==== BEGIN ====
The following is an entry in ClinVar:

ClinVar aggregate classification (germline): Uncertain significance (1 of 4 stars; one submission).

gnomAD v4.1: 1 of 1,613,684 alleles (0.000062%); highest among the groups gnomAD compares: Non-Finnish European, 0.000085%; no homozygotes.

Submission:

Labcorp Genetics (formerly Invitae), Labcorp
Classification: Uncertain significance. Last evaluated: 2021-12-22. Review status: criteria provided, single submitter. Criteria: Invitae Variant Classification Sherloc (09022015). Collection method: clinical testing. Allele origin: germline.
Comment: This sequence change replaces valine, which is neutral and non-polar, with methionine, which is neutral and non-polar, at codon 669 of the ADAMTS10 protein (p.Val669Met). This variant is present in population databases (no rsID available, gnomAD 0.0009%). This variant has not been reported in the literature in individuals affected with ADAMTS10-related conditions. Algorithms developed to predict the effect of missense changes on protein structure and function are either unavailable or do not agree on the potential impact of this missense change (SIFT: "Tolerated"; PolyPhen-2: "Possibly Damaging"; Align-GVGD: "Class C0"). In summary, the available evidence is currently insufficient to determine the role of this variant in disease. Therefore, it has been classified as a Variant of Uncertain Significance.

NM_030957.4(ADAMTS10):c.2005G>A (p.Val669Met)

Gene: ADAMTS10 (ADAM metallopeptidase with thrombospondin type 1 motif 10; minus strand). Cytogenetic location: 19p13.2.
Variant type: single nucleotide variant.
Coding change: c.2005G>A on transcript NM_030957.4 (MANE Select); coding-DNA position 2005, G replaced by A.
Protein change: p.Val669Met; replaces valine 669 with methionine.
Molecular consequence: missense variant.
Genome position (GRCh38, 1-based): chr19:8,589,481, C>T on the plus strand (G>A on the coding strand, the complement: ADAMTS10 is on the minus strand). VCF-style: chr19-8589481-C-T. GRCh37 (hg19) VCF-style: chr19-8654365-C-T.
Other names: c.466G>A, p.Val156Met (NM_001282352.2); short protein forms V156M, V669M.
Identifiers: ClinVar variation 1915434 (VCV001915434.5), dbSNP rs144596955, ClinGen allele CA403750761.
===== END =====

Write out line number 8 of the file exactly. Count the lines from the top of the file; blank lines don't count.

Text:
NM_030957.4(ADAMTS10):c.2005G>A (p.Val669Met)